jump to navigation

The Secret Life of Russian Prison Tattoos May 8, 2011

Posted by tkcollier in Lifestyle.
Tags: , , ,
trackback

The Mark of Cain documents the fading art form and language of Russian criminal tattoos, formerly a forbidden topic in Russia. The now vanishing practice is seen as reflecting the transition of the broader Russian society. Filmed in some of Russia;s most notorious prisons, including the fabled White Swan, the interviews with prisoners, guards, and criminologists reveal the secret language of The Zone and The Code of Thieve.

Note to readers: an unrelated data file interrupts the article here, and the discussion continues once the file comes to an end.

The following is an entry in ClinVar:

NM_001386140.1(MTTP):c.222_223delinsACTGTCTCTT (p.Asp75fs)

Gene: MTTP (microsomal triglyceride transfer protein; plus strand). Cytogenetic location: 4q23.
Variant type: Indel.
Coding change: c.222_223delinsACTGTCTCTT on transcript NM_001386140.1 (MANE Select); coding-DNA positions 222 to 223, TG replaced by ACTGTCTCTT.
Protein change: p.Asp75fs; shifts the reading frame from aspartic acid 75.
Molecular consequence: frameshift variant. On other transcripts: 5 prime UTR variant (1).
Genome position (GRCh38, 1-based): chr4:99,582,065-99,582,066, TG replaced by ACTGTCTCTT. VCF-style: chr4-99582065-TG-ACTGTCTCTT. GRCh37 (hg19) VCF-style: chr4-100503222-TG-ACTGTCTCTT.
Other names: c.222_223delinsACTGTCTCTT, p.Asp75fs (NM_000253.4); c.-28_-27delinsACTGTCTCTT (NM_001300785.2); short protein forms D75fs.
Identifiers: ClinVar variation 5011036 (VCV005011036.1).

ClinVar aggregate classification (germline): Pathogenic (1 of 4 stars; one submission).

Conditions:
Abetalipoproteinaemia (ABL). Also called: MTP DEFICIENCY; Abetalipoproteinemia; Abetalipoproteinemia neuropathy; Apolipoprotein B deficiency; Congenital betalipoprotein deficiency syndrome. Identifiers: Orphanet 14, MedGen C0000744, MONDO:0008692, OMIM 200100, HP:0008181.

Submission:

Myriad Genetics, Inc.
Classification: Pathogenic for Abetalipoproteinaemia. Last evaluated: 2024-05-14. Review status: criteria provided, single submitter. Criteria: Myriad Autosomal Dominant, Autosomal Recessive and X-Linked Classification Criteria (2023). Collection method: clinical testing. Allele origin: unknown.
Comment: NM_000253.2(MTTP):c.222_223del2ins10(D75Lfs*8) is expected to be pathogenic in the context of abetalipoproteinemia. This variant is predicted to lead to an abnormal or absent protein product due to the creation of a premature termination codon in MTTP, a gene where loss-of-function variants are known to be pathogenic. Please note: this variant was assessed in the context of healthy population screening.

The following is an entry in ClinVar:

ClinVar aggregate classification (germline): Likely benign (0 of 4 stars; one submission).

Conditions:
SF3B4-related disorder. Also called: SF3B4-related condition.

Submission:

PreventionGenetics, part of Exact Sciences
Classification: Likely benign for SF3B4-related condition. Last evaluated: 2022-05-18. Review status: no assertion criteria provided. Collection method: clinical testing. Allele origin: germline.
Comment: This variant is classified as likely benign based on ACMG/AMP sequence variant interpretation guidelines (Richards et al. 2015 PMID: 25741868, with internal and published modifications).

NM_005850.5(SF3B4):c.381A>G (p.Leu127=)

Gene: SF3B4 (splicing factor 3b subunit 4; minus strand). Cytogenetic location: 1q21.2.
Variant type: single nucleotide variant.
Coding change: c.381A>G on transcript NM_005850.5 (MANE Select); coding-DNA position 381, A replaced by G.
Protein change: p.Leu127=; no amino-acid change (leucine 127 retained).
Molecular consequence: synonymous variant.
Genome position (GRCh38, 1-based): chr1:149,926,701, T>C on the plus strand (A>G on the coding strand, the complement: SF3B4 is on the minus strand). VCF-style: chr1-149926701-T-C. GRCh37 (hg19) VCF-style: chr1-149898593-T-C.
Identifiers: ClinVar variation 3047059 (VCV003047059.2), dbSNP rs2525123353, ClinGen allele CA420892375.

The prisoners of the Stalinist Gulag, or “Zone,” as it is called, developed a complex social structure (documented as early as the 1920s) that incorporated highly symbolic tattooing as a mark of rank. The existence of these inmates at prisons and forced labor camps was treated by the state as a deeply-kept secret. In the 1990s, Russia’s prison population exploded, with overcrowding among the worst in the world. Some estimates suggest that in the last generation over thirty million of Russia’s inmates have had tattoos even though the process is illegal inside Russian prisons.

Comments»

No comments yet — be the first.

Leave a Reply

%d bloggers like this: